Micah Zenko

The Signal and the Noise

Why subtlety and national security don't mix.

Allison Shelley/Getty Images
Allison Shelley/Getty Images

Before Congress took a well-earned nine day recess, the Senate Armed Services Committee held a hearing to consider the nominations of two generals to lead Central Command and Africa Command. Senator Lindsey Graham asked the Central Command nominee, General Lloyd Austin: "If…we pick a [troop] number in Afghanistan that makes it a high likelihood of failure, that would be sending the wrong signals, do you agree, to the Iranians?" Austin replied: "I would, sir. I would agree with that."

Later, Gen. Austin observed of cutting forces from the Middle East: "Once you reduce the presence in the region, you could very well signal the wrong things to our adversaries." Sen. Kelly Ayotte echoed his observation, claiming that President Obama’s plan to withdraw 34,000 thousand U.S. troops from Afghanistan within one year "leaves us dangerously low on military personnel…it’s going to send a clear signal that America’s commitment to Afghanistan is going wobbly." Similarly, during a separate House Armed Services Committee hearing, Deputy Secretary of Defense Ashton Carter ominously warned of the possibility of sequestration: "Perhaps most important, the world is watching. Our friends and allies are watching, potential foes — all over the world."

These routine and unchallenged assertions highlight what is perhaps the most widely agreed-upon conventional wisdom in U.S. foreign and national security policymaking: the inherent power of signaling. This psychological capability rests on two core assumptions: All relevant international audiences can or will accurately interpret the signals conveyed, and upon correctly comprehending this signal, these audiences will act as intended by U.S. policymakers. Many policymakers and pundits fundamentally believe that the Pentagon is an omni-directional radar that uniformly transmits signals via presidential declarations, defense spending levels, visits with defense ministers, or troop deployments to receptive antennas. A bit of digging, however, exposes cracks in the premises underlying signaling theories.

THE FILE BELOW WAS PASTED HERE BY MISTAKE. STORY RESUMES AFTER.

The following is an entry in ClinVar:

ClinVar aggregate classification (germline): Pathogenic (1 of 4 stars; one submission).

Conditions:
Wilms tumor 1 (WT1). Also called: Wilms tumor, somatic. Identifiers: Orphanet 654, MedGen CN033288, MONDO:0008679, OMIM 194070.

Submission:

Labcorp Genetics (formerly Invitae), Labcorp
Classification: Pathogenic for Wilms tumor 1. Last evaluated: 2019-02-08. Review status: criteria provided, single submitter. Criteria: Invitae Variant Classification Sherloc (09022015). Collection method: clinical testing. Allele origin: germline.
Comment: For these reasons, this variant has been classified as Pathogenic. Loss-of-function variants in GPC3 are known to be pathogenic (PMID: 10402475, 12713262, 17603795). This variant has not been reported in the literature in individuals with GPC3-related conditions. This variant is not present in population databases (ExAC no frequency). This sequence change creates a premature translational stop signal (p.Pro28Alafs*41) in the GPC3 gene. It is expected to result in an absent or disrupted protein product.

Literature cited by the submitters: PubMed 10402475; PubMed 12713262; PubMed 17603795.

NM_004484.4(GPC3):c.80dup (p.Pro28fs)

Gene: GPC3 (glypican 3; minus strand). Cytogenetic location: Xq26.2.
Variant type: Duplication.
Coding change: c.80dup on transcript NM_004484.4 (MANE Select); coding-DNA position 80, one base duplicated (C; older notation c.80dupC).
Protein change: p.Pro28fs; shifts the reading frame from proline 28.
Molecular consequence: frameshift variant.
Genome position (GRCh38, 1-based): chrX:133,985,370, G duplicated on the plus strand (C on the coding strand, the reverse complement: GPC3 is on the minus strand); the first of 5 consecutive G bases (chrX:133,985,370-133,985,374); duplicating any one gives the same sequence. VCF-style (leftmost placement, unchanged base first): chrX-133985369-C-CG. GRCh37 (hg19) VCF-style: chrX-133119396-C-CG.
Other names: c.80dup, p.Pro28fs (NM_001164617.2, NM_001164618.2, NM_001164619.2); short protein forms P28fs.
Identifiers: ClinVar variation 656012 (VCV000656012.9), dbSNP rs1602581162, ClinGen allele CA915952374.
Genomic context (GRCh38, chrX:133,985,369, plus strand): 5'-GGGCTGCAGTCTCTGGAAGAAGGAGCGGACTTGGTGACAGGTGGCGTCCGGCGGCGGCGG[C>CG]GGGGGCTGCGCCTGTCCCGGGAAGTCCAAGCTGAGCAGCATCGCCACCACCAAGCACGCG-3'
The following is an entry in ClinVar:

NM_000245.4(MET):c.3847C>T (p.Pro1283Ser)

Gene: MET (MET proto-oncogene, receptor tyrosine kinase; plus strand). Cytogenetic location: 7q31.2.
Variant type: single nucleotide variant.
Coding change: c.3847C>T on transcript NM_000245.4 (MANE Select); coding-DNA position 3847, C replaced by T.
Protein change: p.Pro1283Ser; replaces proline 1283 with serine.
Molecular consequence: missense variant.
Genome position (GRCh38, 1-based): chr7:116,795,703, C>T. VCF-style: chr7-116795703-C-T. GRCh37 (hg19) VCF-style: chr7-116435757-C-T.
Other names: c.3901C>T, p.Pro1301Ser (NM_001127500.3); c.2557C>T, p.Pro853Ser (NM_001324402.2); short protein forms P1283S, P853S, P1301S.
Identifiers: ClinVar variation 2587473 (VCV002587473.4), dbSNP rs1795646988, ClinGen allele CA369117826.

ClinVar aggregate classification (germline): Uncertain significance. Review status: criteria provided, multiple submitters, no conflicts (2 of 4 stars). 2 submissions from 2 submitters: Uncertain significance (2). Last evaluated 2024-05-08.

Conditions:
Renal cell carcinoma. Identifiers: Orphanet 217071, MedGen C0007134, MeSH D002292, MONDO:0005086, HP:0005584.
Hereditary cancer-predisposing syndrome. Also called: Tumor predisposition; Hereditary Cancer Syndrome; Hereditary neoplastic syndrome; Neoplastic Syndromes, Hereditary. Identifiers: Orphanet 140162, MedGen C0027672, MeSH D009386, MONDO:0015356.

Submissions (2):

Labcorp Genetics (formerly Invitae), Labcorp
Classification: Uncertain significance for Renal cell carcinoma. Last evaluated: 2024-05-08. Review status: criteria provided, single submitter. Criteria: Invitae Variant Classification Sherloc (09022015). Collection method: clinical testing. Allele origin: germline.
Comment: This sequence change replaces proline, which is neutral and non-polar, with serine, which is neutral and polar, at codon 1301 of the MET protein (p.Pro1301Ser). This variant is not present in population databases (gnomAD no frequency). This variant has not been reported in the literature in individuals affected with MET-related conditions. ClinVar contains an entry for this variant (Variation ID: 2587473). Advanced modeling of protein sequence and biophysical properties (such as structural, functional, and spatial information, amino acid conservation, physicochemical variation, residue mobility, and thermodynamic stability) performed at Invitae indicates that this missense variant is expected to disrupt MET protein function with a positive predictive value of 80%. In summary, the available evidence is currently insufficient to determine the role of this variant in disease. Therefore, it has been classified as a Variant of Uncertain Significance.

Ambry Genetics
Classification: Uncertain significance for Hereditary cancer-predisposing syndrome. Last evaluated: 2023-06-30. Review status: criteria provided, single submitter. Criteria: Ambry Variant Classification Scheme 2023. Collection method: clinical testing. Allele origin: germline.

There is a half-century of social science research demonstrating the cultural and cognitive biases that make communication difficult between two humans. Why would this be any different between two states, or between a state and non-state actor? Unlike foreign policy signaling in the context of disputes or escalating crises — of which there is an extensive body of research into types and effectiveness — policymakers’ claims about signaling are merely made in a peacetime vacuum. These signals are never articulated with a precision that could be tested or falsified, and thus policymakers cannot be judged misleading or wrong.

Paired with the faith in signaling is the assumption that policymakers can read the minds of potential or actual friends and adversaries. During the cycle of congressional hearings this spring, you can rest assured that elected representatives and expert witnesses will claim to know what the Iranian supreme leader thinks, how "the Taliban" perceives White House pronouncements about Afghanistan, or how allies in East Asia will react to sequestration. This self-assuredness is referred to as the illusion of transparency by psychologists, or how "people overestimate others’ ability to know them, and…also overestimate their ability to know others."